Ohio non-profits have experienced significant impacts as a result of the COVID-19 pandemic, with many citing loss of donor revenue and uncertain state funding – along with increased demand for their services – as factors, according to a recent survey.

Approximately 60% of Ohio non-profit organizations reported they had ceased operations completely or were operating at significantly reduced capacity due to the COVID-19 pandemic. Another 28% reported they were operating at moderately reduced or normal capacity, and 8% said they were responding to increased need for their programs.

More than 7,700 Ohio non-profit organizations responded to the Ohio Nonprofit COVID-19 Survey sponsored by the Ohio Attorney General’s Office and Philanthropy Ohio. The survey was conducted by the Ohio State University’s John Glenn School of Public Affairs. The organizations that responded represent approximately 20% of the non-profit sector in Ohio.

“We are an all-volunteer animal shelter and have stopped taking in animals because we cannot raise funds to take care of them,” one survey respondent reported.

As of May, when the survey was conducted, 15% of non-profits reported they have furloughed staff, and 20% had applied for Paycheck Protection Program loans. (Since the application period for the PPP extended through June 30, it is likely that percentage is now higher.) Additionally, 25% had cut expenses and more than 50% were conducting board meetings virtually.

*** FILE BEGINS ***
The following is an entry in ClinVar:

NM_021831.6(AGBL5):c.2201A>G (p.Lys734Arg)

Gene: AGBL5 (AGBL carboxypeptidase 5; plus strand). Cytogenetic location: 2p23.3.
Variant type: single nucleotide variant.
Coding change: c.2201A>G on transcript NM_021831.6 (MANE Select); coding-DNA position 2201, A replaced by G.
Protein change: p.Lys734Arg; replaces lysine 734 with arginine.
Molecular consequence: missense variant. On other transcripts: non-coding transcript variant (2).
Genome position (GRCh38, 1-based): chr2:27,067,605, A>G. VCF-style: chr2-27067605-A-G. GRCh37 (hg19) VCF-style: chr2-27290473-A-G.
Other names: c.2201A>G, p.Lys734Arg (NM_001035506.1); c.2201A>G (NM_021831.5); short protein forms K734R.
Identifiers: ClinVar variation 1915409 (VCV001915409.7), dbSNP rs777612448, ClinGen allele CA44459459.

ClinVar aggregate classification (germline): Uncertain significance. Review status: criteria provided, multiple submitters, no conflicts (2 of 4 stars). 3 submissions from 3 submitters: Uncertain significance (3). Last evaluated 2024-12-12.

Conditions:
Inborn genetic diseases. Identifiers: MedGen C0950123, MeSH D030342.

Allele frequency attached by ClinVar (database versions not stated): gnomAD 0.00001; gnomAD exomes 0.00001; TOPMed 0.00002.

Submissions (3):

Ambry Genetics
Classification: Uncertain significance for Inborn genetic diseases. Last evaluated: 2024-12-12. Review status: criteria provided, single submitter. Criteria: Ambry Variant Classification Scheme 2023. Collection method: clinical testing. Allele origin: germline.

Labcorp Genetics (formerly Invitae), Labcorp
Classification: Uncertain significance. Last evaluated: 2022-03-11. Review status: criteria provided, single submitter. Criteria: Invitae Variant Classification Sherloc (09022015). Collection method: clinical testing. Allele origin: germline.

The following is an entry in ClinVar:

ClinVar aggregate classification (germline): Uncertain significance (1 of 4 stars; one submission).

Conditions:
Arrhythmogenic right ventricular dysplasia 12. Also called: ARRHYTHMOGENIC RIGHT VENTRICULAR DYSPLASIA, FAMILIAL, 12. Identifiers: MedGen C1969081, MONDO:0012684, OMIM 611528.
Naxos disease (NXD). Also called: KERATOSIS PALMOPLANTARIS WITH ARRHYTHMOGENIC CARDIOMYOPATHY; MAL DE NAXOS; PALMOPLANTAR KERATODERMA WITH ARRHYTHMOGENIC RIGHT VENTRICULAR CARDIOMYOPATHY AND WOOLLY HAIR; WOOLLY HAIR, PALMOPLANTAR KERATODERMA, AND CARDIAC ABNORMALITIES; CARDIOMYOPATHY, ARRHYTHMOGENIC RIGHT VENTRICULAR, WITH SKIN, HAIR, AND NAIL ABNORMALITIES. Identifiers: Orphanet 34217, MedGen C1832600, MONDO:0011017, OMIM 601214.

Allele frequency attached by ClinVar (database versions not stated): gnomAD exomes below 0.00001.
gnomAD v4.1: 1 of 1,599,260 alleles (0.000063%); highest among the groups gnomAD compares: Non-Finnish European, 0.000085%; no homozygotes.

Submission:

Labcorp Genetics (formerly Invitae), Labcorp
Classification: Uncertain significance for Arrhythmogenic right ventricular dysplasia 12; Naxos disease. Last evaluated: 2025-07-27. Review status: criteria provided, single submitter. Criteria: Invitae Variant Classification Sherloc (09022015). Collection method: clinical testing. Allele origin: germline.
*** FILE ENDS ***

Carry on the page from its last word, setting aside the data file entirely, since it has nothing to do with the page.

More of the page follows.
By May, many non-profits had cancelled spring fundraising events or had converted them to a virtual platform. As a result, 49% of non-profit leaders reported they were concerned about loss of revenue, and 47% were worried about disruption to their delivery of services to their communities. Another 25% worried about having to shut down their operations temporarily.

“We are in danger of closing our food pantry because of lack of funding,” the leader of a local food pantry reported. “Two big grants we were expecting this month did not come through. Our pantry guests have increased about 40%.”

Of the responding organizations, 32% were human services providers, 15% were education-related, and 15% were arts and culture organizations. The remainder included community foundations, hospitals, religious organizations, environmental advocacy, animal protection, and public benefit organizations.

Slightly more than half of the respondent organizations had annual revenues under $50,000, and another 29% had annual revenues between $50,000 and $500,000.

If you need help positioning your non-profit to come out of the COVID-19 crisis in the best possible financial condition, please contact Barnes Wendling’s advisors.

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